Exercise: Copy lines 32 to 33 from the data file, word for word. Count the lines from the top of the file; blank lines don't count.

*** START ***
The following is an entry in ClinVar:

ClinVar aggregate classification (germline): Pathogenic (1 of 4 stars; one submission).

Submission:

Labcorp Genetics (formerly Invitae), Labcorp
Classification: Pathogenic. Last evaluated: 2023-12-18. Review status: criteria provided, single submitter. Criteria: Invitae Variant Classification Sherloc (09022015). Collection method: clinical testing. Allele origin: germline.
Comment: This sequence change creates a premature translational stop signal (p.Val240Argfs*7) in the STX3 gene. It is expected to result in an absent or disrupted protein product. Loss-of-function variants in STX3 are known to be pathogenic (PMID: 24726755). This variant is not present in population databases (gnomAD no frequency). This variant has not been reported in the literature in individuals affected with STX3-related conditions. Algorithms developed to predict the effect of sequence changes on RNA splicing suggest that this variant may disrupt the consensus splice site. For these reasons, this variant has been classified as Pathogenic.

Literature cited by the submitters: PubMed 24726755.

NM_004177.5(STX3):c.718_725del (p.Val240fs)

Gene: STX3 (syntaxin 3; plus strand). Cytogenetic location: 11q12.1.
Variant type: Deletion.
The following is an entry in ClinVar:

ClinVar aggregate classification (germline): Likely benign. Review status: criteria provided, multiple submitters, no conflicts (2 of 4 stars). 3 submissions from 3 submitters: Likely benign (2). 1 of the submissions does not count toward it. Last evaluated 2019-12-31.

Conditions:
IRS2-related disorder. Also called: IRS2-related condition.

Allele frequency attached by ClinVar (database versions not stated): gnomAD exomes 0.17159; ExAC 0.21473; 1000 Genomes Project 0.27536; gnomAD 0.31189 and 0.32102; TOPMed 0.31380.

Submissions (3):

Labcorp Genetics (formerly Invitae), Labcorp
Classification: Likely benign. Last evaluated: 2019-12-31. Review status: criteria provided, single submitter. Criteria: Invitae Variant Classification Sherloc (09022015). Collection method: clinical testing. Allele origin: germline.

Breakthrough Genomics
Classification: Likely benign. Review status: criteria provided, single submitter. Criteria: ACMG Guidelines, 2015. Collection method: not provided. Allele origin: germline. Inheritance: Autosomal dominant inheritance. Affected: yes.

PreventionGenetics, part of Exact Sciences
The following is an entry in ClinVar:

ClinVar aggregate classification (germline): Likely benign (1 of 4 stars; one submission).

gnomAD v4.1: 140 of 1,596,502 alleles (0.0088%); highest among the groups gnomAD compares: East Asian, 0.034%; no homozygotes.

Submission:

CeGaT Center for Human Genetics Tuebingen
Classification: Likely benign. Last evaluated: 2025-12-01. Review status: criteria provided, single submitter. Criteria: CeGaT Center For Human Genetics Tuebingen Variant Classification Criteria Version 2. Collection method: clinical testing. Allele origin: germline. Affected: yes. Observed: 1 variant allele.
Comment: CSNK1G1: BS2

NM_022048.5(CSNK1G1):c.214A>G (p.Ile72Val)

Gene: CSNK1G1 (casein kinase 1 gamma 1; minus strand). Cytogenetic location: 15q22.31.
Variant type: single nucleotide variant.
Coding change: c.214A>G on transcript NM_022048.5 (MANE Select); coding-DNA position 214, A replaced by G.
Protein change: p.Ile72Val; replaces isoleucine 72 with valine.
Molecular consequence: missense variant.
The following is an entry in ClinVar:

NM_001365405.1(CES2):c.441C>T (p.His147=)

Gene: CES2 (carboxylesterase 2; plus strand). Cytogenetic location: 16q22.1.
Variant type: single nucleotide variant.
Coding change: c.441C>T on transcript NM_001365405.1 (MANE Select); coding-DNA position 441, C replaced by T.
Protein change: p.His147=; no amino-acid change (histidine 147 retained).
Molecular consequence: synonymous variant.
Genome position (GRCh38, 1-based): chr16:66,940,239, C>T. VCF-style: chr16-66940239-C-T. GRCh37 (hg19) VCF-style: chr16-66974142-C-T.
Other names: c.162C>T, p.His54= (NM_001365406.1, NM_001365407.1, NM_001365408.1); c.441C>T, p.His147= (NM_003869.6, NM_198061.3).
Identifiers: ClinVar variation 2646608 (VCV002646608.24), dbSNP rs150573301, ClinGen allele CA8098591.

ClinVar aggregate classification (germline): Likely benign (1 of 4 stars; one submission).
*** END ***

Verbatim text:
Coding change: c.214A>G on transcript NM_022048.5 (MANE Select); coding-DNA position 214, A replaced by G.
Protein change: p.Ile72Val; replaces isoleucine 72 with valine.